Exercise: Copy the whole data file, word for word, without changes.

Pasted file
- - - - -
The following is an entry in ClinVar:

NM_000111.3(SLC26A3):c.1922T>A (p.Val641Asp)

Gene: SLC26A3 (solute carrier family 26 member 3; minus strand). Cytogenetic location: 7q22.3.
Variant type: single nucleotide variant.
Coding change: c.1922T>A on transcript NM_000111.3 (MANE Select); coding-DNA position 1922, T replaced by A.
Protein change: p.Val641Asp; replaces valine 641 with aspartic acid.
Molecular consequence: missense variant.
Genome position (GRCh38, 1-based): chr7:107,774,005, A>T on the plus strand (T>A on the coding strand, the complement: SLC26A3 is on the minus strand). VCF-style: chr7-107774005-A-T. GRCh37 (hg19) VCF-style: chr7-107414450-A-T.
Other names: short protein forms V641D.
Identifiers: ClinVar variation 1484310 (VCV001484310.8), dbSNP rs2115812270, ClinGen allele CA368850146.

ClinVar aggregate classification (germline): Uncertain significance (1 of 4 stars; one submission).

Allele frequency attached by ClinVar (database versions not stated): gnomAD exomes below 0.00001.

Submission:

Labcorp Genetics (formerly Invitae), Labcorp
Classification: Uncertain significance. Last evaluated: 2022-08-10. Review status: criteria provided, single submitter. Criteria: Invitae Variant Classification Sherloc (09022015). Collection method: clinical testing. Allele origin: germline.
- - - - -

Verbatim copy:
The following is an entry in ClinVar:

NM_000111.3(SLC26A3):c.1922T>A (p.Val641Asp)

Gene: SLC26A3 (solute carrier family 26 member 3; minus strand). Cytogenetic location: 7q22.3.
Variant type: single nucleotide variant.
Coding change: c.1922T>A on transcript NM_000111.3 (MANE Select); coding-DNA position 1922, T replaced by A.
Protein change: p.Val641Asp; replaces valine 641 with aspartic acid.
Molecular consequence: missense variant.
Genome position (GRCh38, 1-based): chr7:107,774,005, A>T on the plus strand (T>A on the coding strand, the complement: SLC26A3 is on the minus strand). VCF-style: chr7-107774005-A-T. GRCh37 (hg19) VCF-style: chr7-107414450-A-T.
Other names: short protein forms V641D.
Identifiers: ClinVar variation 1484310 (VCV001484310.8), dbSNP rs2115812270, ClinGen allele CA368850146.

ClinVar aggregate classification (germline): Uncertain significance (1 of 4 stars; one submission).

Allele frequency attached by ClinVar (database versions not stated): gnomAD exomes below 0.00001.

Submission:

Labcorp Genetics (formerly Invitae), Labcorp
Classification: Uncertain significance. Last evaluated: 2022-08-10. Review status: criteria provided, single submitter. Criteria: Invitae Variant Classification Sherloc (09022015). Collection method: clinical testing. Allele origin: germline.